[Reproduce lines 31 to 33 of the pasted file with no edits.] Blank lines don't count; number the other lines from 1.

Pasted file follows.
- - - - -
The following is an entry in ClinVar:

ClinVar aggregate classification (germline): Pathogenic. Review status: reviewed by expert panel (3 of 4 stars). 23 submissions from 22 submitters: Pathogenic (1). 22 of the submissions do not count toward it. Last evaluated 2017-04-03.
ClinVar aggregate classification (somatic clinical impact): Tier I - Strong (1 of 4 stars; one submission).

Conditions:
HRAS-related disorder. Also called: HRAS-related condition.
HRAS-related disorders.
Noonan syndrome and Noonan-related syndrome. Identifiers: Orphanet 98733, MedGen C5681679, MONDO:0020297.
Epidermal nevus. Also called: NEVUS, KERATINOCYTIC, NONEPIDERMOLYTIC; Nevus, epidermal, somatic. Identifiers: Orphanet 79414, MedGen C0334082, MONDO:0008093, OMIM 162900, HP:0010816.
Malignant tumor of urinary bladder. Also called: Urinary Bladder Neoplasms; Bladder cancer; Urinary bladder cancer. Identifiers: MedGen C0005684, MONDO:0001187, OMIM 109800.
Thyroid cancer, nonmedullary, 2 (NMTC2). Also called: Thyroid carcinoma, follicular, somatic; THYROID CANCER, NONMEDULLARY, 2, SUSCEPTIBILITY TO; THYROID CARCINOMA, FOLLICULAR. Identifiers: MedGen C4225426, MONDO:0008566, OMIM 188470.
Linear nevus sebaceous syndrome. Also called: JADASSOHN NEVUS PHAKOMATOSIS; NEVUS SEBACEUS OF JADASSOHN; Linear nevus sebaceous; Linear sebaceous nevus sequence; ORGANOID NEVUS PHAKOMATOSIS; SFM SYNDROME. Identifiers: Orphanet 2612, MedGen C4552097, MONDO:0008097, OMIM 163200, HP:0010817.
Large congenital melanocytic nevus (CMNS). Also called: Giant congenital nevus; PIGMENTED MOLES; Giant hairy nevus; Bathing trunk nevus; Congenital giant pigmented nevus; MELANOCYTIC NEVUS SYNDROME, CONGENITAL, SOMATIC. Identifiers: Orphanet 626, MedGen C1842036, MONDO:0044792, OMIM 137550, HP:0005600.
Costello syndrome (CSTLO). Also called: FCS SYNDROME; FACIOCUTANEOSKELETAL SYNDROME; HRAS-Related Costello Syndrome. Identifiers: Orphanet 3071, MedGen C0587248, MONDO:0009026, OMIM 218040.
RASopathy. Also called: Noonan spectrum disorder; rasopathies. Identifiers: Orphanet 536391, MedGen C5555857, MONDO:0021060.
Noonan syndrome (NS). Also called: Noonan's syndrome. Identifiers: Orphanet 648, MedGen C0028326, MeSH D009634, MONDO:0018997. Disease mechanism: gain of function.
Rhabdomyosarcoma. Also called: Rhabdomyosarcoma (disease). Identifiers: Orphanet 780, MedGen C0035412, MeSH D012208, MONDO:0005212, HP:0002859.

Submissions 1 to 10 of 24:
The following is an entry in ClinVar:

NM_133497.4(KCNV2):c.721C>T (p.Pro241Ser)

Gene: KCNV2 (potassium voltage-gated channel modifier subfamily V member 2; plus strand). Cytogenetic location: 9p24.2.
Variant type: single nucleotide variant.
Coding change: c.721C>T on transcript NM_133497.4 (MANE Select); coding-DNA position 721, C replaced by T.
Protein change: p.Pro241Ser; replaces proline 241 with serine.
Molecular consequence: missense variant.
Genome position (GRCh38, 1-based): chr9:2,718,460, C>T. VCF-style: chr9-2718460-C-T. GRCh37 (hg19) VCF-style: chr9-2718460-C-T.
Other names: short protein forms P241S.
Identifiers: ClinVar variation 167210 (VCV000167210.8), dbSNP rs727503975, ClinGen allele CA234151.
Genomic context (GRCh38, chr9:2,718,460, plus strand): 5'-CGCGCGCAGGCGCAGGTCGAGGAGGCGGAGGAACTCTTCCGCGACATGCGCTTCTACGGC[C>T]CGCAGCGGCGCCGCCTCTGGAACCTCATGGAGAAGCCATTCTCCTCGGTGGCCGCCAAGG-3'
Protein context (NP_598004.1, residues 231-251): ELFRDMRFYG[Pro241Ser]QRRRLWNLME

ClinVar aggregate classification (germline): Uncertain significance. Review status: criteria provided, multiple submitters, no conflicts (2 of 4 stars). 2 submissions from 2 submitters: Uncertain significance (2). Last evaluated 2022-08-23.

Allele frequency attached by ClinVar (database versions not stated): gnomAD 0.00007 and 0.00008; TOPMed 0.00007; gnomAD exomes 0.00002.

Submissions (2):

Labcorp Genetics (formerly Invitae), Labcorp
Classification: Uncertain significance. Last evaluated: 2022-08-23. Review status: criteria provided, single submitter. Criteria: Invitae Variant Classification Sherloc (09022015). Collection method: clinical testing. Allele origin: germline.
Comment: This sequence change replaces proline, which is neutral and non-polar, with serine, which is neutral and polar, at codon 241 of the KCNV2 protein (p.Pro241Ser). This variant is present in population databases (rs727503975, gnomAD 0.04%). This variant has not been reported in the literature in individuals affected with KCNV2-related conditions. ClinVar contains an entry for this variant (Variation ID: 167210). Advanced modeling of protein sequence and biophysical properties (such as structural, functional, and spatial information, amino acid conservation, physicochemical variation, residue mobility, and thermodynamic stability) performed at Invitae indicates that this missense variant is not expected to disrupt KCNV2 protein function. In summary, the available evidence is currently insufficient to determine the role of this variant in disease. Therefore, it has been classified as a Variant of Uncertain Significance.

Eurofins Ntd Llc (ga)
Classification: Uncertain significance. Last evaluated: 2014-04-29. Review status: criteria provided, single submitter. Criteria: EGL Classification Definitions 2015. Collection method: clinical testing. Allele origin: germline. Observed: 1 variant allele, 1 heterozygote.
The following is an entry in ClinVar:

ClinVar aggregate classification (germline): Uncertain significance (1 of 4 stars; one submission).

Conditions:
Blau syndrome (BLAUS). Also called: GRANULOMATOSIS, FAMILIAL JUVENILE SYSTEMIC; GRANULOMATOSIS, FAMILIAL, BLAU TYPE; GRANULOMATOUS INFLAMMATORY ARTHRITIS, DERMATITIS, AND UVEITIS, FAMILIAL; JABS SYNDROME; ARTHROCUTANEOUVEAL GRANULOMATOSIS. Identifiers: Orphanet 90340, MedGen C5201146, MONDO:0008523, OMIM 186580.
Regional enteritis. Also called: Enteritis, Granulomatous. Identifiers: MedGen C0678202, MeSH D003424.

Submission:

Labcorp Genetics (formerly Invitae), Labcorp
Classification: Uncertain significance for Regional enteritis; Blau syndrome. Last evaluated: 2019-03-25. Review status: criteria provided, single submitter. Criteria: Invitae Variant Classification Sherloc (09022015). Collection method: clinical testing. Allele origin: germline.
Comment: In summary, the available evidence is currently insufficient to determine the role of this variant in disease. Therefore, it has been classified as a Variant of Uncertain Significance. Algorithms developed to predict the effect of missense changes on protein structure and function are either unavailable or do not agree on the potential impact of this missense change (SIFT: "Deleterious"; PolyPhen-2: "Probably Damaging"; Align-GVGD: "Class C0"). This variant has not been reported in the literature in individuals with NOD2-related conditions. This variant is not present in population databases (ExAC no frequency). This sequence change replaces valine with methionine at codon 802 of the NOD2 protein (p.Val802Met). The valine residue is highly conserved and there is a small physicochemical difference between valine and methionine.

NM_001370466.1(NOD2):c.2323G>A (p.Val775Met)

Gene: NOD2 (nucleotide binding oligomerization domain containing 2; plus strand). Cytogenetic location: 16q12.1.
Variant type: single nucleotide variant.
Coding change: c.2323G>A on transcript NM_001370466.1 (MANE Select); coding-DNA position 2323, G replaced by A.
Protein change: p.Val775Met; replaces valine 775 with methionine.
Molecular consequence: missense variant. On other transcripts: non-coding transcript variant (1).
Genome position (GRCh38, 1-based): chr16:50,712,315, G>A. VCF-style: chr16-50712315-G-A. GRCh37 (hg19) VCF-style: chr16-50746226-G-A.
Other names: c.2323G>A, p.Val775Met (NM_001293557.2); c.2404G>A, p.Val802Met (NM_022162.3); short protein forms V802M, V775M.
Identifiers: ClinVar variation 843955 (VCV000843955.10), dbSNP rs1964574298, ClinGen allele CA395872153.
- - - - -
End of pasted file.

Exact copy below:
Allele frequency attached by ClinVar (database versions not stated): gnomAD 0.00007 and 0.00008; TOPMed 0.00007; gnomAD exomes 0.00002.

Submissions (2):

Labcorp Genetics (formerly Invitae), Labcorp